But fiction?  That’s something they want to read – and they’re always looking for the next new great thing.  So why hide it?  Why keep it tucked out of the way?  Remember when Brian Jacques died?  We immediately did a display of all the Redwall books, and many students stopped to look and remember how much they’d enjoyed the series.  Some even borrowed a more recent book!

One librarian asked what I’d change in their space and my immediate response was “I’d move the fiction to the front”.  Not just the Middle School fiction, but all of it.  It’s summer now, and if you make the same switch, I’m guessing you’ll also prove conventional wisdom wrong.

Posted in Books, School Libraries, Student stuff | Leave a Comment »

Summertime = Conferences + Presentations

Posted by lpearle on 17 June 2011

I’ve got quite the schedule this summer, and already I’m tired.   The disaster preparation/recovery presentation to ASLA came and went, but if you’re heading to ALA next week, you’ll find me here:

(that’s in addition to the semi-annual ARC hunt, attending several sessions and other professional meetings, of course)

Then in July, it’s off to the Taft Education Centers for a guest appearance at A Whole New Animal? 21st Century Collection Development. Finally, in August, I’m doing a webinar for YALSA, From 140 Characters to 10 Pages: Teens, Social Media and Information Literacy.

Hope to see some of you there!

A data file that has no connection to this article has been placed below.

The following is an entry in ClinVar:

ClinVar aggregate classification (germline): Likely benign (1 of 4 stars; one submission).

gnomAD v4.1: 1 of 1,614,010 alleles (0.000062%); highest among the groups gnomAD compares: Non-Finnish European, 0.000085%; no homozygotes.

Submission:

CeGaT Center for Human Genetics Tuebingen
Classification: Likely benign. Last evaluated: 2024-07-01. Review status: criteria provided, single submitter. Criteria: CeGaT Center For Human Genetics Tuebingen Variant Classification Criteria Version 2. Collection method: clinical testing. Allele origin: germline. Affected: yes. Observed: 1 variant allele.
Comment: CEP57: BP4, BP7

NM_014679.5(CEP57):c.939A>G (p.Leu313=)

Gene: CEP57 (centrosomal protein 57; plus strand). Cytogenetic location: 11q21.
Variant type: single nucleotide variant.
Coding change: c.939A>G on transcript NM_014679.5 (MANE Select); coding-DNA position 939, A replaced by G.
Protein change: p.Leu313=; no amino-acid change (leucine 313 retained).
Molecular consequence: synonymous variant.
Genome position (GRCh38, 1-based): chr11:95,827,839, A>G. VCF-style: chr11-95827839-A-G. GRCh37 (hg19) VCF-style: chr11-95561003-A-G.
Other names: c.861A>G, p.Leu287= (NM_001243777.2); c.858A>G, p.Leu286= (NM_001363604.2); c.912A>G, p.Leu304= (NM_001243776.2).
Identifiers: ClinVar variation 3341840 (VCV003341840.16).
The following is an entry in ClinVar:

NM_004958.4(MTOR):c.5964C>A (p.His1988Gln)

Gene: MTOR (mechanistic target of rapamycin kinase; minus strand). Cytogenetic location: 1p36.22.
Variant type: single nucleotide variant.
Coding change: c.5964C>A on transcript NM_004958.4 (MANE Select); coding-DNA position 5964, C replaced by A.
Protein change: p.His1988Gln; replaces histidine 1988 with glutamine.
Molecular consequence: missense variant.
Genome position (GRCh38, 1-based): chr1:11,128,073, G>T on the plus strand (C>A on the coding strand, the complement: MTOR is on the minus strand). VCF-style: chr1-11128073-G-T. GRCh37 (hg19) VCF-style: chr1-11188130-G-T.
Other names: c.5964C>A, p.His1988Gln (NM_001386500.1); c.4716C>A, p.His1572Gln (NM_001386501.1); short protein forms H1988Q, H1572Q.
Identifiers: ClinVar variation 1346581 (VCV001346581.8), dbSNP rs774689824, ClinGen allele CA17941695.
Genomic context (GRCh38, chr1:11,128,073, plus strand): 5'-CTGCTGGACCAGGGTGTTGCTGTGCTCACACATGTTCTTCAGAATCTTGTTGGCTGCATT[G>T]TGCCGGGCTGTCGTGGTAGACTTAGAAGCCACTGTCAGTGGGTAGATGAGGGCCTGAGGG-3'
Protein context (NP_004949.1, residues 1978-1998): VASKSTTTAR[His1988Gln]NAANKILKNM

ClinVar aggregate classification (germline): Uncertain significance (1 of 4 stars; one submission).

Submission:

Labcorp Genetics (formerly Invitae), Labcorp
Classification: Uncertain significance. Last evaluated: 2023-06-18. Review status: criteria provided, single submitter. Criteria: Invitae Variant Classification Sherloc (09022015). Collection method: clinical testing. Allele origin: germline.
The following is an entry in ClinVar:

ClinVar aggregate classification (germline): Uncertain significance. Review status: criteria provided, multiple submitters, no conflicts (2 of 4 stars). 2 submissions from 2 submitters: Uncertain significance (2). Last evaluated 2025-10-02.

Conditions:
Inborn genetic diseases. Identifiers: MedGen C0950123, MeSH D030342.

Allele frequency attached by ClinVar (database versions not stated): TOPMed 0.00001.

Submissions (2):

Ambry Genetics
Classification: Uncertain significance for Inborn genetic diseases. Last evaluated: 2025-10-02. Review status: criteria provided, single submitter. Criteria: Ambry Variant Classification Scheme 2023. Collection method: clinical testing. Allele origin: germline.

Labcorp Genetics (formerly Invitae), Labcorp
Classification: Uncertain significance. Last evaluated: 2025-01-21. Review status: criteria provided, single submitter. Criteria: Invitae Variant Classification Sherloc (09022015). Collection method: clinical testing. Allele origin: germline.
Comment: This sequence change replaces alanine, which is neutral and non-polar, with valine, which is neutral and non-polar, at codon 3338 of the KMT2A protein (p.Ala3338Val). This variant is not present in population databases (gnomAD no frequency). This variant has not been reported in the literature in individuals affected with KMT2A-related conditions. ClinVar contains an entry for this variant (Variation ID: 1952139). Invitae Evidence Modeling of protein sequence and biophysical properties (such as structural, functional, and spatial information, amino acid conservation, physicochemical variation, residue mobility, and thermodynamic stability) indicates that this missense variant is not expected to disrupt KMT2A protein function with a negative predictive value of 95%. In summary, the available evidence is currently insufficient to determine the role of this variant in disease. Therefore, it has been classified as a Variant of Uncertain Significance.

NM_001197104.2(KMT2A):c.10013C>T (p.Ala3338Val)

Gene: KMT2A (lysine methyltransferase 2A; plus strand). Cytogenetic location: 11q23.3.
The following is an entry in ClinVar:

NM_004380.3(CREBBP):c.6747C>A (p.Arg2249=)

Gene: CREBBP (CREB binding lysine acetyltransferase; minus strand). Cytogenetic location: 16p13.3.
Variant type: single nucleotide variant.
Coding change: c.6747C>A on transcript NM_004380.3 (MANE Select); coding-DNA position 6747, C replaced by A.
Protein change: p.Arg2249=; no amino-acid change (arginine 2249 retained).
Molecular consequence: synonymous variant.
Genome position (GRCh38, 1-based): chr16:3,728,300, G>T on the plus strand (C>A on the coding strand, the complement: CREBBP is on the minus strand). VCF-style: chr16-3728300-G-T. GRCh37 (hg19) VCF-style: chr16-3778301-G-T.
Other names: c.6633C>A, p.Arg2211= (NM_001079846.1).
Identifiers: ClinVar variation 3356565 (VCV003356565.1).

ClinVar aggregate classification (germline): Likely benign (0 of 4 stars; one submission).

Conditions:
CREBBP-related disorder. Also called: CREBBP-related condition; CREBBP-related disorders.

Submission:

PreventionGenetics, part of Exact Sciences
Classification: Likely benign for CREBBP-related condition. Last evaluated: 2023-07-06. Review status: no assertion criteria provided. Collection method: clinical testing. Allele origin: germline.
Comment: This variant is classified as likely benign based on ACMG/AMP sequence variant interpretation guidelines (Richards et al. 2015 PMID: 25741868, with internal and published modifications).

Posted in Collection Development, Conferences, Professional organizations, School Libraries, Techno Geekiness | Tagged: , , | Leave a Comment »

Have I done my job?

Posted by lpearle on 15 June 2011

This past year I’ve worked closely with our History 9 teachers to integrate skills into the curriculum, with a secondary goal of lessening the panic that sets in when a research project is announced.  We broke things up into several short pieces:

When I told people that I was grading the papers, the surprise was evident.  So why was I?  Because the teachers know content, I know process: did the students follow MLA format for their title page?  were the facts cited properly? was the bibliography correct, or was it missing information (or out of order)?  did they proofread, or did they just trust spellcheck?   To make it easier on the students, I strongly recommended that they share their projects with me via Noodletools (I could see – and comment on – their bibliographies and their papers).

Gratifyingly, many students did use Noodletools and I think that their papers were improved as a result.  Those that didn’t?  Well, let’s just say their grades were lower.  Here’s what keeps me up: what of all this will they retain over the summer?  and what could be done better next year?  Maybe there needs to be more on-line tutorials and in-class instruction on the basics of MLA formatting.  It’s clear that many didn’t understand that it’s not just quotes, but ideas that need to be cited.

In April I attended a seminar at Harvard’s Graduate School of Education on College Bound Students and Independent School Libraries (notes to follow).  The librarians there, from prestigious institutions, are asking themselves the same questions I am asking.  Whether or not I’ve done my job will only be evident to them, as my students graduate and head off to college on their own.

Posted in Pedagogy, School Libraries, Student stuff | Leave a Comment »